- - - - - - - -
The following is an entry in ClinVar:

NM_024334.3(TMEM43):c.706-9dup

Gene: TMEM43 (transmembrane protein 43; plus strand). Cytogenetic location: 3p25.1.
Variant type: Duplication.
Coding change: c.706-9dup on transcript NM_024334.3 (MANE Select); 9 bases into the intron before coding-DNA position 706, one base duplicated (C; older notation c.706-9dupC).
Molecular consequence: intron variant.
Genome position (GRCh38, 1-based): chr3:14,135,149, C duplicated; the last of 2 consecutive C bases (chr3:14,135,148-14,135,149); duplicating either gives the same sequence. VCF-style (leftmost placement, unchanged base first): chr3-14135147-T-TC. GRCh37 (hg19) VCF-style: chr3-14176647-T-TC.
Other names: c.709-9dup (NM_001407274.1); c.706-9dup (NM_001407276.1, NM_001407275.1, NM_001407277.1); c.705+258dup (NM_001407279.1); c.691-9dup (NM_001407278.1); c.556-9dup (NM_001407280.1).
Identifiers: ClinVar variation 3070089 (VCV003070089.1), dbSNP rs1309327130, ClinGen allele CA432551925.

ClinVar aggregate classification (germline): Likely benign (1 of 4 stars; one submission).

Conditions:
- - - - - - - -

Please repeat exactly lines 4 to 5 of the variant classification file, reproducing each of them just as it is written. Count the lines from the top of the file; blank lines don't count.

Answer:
Variant type: Duplication.
Coding change: c.706-9dup on transcript NM_024334.3 (MANE Select); 9 bases into the intron before coding-DNA position 706, one base duplicated (C; older notation c.706-9dupC).